Downers Grove, IL
September 17, 2008
With the housing market in a slump, more and more homeowners are investing in their existing homes. One of the best, long-term investments for a house is basement waterproofing for added usable space and possible finishing. Emecole claims that it is wiser and healthier to first minimize humidity, prevent deadly soil gases from entering a home, eradicate mold, and stop damaging water leaks before they happen. Roy Spencer, Owner of Perma-Seal Basement Systems in Downers Grove, IL, says, “It is a lot easier and less expensive to fix these problems before than it is after you have finished your basement.” Fortunately, basement waterproofing and prefinishing can be done on a budget while also making the downstairs living space attractive and safe for children.
Failure of the primary sump pump is the number one reason for basement flooding. Although all new homes have sump pumps, guess how many are likely to fail. All of them. Storms and power outages can cause the sump pump to malfunction. Another common reason why pumps fail is because builders often install a lesser quality primary pump to keep costs down. These pumps have lower pumping capacities and may not meet the heavy duty specifications required. If the pump fails, you can have many inches of water in your basement very quickly, ruining everything. For a safe, healthy and dry basement, Spencer says that proper preparations begin with a heavy-duty AC primary pump and backup sump-pump system.
The next step is sealing cracks in block or poured concrete walls and floors. Although poured concrete is less porous than brick and block walls, Spencer says that it comes with two guarantees: it will harden and it will crack. “It’s eight inches of solid concrete, but it will crack and water will find these areas and leak into the basement.”
Patching cracks is not a solution; it’s a temporary fix that will come back to haunt homeowners and contractors. Instead, Spencer seals the cracks and pipe penetration with an epoxy paste. Next, he injects a special liquid epoxy or urethane into the cracks and voids to create a permanent repair. He says that Emecole has perfected these durable products and dispensing tools over the last 20 years, and they come with excellent warranties. The firm teaches proper installation, so that contractors who are new to this type of work can become experts quickly.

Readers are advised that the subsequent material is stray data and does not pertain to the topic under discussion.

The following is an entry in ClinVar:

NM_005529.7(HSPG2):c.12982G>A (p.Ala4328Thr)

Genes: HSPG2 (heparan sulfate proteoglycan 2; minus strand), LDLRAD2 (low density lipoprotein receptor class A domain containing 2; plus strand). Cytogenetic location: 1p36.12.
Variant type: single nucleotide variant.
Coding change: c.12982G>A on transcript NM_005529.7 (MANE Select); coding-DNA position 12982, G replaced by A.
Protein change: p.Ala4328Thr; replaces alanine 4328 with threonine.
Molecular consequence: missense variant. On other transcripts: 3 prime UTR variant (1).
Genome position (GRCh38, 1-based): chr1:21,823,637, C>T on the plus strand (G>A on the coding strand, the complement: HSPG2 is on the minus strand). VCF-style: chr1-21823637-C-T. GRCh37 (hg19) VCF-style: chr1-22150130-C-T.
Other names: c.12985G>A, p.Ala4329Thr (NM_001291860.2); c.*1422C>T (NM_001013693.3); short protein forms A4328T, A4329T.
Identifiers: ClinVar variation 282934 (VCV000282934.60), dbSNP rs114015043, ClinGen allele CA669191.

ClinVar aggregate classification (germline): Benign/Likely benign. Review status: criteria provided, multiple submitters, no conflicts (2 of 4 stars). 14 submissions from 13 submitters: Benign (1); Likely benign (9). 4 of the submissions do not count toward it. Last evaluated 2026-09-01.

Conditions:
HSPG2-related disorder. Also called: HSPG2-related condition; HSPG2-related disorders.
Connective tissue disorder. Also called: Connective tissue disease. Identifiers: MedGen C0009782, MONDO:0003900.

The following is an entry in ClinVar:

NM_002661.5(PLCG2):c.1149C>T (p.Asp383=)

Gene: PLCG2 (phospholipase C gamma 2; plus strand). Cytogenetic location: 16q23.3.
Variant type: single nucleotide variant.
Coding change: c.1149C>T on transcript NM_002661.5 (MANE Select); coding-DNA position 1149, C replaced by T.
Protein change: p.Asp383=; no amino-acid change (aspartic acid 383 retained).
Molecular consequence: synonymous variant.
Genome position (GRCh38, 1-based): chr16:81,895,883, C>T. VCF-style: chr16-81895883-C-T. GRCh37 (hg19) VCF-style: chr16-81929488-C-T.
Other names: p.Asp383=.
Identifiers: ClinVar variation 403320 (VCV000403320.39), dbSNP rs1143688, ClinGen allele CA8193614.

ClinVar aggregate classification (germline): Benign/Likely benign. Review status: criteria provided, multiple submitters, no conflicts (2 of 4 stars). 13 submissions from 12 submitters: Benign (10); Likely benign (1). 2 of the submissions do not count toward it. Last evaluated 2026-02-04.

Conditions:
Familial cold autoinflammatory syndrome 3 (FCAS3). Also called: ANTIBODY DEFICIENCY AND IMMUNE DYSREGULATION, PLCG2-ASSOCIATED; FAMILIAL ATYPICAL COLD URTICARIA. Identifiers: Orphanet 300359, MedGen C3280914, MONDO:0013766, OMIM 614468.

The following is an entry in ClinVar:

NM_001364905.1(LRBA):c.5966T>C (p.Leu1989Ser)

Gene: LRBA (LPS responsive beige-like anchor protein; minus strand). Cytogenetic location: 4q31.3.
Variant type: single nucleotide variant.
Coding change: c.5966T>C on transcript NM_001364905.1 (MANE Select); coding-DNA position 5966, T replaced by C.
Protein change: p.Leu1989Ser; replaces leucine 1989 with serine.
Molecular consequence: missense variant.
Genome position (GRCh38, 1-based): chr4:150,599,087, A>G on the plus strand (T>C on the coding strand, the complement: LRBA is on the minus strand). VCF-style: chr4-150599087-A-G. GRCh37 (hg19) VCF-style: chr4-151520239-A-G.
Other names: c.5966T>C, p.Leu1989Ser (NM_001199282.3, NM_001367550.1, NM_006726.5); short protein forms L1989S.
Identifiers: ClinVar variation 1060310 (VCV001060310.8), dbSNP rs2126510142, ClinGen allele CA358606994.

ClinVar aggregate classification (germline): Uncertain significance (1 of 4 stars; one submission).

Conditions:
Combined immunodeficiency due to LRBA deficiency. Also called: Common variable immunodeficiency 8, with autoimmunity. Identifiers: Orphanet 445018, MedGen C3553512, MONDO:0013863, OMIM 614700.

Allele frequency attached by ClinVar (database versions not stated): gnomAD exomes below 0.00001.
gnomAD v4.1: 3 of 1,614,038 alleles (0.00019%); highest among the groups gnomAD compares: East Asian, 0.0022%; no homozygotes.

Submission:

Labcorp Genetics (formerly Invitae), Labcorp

Another health hazard found in basements is mold. Data provided by the U.S. Environmental Protection Agency proves that mold will grow only where humidity and moisture are present – i.e., basements that have not been prepped safely. Placing a carpet on a concrete floor that has not been sealed is an invitation to mold growth. Avoiding mold in walls is equally important and can be achieved by using the proper insulation. Spencer say that waterproof insulating blankets are the ultimate vapor barrier that outlast and outperforms traditional insulation.
Basement waterproofing and keeping water out is not the only reason for prepping a basement; the basement is the source of 50 percent of the air that circulates in the living area. Preventing deadly soil gases from rising through the concrete is a must, as the quality of the air in the basement and the living area are subject to contamination from the earth below. This is true whether you have an unsealed, porous concrete floor in the basement or a dirt floor in the crawl space. For the basement, Emecole recommends using a deep penetrating concrete sealer to prevent vapor molecules (humidity) and soils gases from passing through the porous concrete and into the home.